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Carl Hudson
 
October 12, 2016 | Wine Varietals | Carl Hudson

Mistelle of Semillon

The Mistelle Dessert Wine from Brennan Vineyards in Comanche, Texas, is currently available at 4.0 Cellars.  This delicious wine is beautifully packaged in tall, colorless 500 mL bottles.  Newburg Vineyard, one of three Comanche County estate vineyards for Brennan, is the source of the Semillon fruit that produced this lovely concoction.  The wine is relatively high in alcohol, 16%, and carries a balancing 7% level of residual sugar.  Armed with this information, you may have already developed a notion of what this wine tastes like and whether you would enjoy it.  Before making a final decision, please read on to get the rest of the story behind why Todd Webster, Brennan’s talented wine maker, produced this wine. 

Mistelle is a French term that describes a type of alcohol-rich beverage that can be a wine, or an ingredient used in making other beverages.  The Italian term is mistella and the Spanish or Portuguese term is mistela.  A Mistelle is produced by adding alcohol to unfermented grape juice or partially fermented wine.  The added alcohol is usually in the form of distilled grape spirits (think of the high-in-alcohol Italian beverage Grappa).  Wine grapes are typically harvested in the range of 21-26% sugar.  In a normal fermentation process, yeast will convert that sugar into about 11-14% ethyl alcohol in a finished, dry wine.  However, adding alcohol before or during fermentation can stop yeast consumption of sugar, and preserve that sugar in the grape juice at the level when addition occurred.  The procedure of adding alcohol to grape juice or wine is called fortification, and is common around the world in the production of fortified wines like Port, Sherry, Marsala, and Vermouth.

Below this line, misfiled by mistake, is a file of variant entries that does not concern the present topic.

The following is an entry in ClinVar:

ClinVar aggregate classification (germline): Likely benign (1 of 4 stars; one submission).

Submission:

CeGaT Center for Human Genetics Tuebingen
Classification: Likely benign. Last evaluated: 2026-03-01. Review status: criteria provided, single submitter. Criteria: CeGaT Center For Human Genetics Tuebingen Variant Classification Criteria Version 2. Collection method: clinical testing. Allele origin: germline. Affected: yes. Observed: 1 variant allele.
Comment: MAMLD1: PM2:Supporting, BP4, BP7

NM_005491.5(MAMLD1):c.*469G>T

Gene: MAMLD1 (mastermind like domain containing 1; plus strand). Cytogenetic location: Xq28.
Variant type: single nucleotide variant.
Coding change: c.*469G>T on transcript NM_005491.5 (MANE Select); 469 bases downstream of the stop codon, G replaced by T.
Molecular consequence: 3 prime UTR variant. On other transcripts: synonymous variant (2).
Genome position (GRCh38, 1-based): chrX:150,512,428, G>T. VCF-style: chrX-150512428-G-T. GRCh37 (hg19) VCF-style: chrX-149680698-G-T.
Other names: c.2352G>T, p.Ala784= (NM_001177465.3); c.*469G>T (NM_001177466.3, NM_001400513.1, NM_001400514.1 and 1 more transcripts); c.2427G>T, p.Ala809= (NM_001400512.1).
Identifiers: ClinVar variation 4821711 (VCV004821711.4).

Now, a Mistelle can be made from any grape variety, and can be finished as a dessert wine or used to enhance the alcohol and sugar levels in other beverages, such as those noted above and in many types of aperitifs.  In this case, the grape used was Semillon, the primary grape, usually blended with Sauvignon Blanc, used to produce the famous Sauternes dessert wines in southern Bordeaux, France.  Semillon is also famous for producing both dry and sweet wines in the southeastern Australian region of Hunter Valley.  Semillon is often a minority blending component with Sauvignon Blanc in many wine regions around the world, especially Bordeaux and California, and in some cases with Chardonnay. 

Brennan Vineyards grows Semillon for the primary purpose of blending with Viognier to produce their signature, award-winning wine.  Viognier grown in Comanche County, and many other regions of Texas, can reach full ripeness at very high levels of sugar.  This, in turn, will produce finished dry wines at sometimes uncomfortably high levels of alcohol (makes the wine “hot” on the palate).  Semillon grown in Texas typically reaches full ripeness at much lower sugar levels.  Therefore, Todd Webster typically blends 15-20% Semillon into Brennan’s Viognier to produce final, bottled wines in the more common and comfortable range of 14.0-14.5% alcohol. 

With Semillon available, Todd Webster has added a wonderful new product to Brennan Vineyards’ line, the Mistelle of Semillon.  The grapes were harvested at 23 degrees Brix and fermented cold in stainless steel tank.  This masterpiece dessert wine shows aromas of honey and apricot with floral notes of jasmine and gardenia.  Flavors include canned peaches and lemon zest.  The wine is well-balanced with a lush and silky finish.  Apple pie with vanilla ice cream, peach or pear cobbler, white chocolate cheesecake, and white chocolate-macadamia nut cookies would pair beautifully with Mistelle of Semillon.  

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